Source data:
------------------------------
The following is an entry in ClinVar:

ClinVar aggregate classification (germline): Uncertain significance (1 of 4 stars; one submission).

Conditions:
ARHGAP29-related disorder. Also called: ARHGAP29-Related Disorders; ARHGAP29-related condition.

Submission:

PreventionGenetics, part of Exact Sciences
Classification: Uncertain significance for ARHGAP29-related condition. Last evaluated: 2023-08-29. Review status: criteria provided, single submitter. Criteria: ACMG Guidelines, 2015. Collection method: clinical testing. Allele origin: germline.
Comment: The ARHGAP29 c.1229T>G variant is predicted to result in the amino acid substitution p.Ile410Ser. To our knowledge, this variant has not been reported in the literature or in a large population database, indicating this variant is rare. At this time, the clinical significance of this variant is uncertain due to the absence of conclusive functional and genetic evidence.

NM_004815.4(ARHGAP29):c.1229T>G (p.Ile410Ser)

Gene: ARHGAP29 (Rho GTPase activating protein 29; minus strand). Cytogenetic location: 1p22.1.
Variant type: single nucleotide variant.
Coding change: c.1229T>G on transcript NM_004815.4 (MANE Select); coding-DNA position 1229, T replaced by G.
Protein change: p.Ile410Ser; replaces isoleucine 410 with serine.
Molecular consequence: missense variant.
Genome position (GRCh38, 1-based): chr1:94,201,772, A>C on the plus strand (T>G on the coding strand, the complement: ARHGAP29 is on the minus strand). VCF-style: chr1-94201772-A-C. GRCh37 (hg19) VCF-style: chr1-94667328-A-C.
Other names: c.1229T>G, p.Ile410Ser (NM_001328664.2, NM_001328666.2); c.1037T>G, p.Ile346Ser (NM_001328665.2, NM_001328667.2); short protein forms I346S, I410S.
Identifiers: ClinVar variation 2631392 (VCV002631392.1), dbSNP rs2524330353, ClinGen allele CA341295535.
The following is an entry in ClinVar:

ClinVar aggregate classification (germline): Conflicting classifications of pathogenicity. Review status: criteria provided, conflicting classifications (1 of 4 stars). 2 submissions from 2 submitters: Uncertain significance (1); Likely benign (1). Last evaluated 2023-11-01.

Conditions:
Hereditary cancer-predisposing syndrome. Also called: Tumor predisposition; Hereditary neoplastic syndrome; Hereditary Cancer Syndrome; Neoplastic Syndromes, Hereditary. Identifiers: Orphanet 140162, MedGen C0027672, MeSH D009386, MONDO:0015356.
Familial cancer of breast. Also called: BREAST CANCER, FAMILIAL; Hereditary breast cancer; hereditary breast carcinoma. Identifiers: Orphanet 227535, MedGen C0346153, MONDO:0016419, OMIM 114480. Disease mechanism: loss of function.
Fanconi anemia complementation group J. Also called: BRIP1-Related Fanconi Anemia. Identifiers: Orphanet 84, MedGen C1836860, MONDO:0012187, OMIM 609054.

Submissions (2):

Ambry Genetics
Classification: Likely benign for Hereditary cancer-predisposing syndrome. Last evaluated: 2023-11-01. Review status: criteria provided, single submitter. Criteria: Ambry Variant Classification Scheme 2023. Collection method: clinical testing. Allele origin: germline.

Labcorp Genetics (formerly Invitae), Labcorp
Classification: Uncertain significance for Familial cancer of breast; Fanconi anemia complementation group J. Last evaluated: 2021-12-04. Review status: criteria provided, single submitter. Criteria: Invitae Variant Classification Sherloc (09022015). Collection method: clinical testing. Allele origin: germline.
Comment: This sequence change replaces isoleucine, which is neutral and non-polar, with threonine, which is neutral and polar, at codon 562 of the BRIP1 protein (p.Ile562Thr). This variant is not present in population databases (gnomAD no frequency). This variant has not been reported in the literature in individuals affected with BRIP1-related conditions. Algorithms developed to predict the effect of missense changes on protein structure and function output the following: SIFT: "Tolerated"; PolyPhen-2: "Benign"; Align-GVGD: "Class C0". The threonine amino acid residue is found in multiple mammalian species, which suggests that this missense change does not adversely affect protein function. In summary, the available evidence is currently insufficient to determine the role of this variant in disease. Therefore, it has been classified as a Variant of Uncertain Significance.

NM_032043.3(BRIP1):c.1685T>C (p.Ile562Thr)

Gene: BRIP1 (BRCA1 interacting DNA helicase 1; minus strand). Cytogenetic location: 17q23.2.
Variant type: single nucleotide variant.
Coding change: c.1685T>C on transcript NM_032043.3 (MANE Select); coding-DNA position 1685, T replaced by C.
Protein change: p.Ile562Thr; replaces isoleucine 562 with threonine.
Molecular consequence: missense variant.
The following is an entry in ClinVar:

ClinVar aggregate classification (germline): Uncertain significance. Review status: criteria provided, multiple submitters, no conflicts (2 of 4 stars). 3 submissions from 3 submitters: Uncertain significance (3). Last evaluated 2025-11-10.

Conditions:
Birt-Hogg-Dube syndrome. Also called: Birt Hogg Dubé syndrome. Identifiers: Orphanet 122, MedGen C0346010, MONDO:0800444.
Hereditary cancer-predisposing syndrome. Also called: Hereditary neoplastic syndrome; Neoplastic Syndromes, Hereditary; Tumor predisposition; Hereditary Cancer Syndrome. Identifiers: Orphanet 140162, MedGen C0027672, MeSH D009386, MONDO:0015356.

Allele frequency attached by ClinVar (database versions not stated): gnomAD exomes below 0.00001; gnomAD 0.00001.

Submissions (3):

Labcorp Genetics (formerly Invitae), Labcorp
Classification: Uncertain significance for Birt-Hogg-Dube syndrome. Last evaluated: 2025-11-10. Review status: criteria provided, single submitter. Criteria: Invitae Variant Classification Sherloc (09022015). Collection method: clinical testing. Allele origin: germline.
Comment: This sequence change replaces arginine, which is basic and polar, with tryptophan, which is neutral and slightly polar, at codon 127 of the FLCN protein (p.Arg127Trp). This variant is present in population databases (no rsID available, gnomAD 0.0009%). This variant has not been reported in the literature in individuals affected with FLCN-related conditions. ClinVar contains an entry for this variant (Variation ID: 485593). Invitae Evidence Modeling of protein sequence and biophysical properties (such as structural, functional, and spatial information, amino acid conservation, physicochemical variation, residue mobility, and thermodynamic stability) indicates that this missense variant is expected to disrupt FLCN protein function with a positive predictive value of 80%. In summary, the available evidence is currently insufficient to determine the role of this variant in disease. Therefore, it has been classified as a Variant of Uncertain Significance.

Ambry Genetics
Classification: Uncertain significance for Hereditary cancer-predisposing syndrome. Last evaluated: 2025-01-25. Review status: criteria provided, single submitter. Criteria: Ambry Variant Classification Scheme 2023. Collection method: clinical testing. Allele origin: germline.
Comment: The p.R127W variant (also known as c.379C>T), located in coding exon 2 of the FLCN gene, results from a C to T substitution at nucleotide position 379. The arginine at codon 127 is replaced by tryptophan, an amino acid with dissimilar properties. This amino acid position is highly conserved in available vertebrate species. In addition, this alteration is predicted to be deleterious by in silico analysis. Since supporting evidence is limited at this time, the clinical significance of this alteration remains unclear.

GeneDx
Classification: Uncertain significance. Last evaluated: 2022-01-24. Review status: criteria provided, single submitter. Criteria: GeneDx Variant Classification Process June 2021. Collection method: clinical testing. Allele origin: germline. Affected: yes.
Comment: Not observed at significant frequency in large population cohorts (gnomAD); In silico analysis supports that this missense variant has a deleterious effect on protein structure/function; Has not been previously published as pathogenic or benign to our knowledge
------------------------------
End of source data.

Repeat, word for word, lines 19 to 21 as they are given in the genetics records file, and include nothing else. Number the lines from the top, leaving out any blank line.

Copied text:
ClinVar aggregate classification (germline): Conflicting classifications of pathogenicity. Review status: criteria provided, conflicting classifications (1 of 4 stars). 2 submissions from 2 submitters: Uncertain significance (1); Likely benign (1). Last evaluated 2023-11-01.

Conditions:
Hereditary cancer-predisposing syndrome. Also called: Tumor predisposition; Hereditary neoplastic syndrome; Hereditary Cancer Syndrome; Neoplastic Syndromes, Hereditary. Identifiers: Orphanet 140162, MedGen C0027672, MeSH D009386, MONDO:0015356.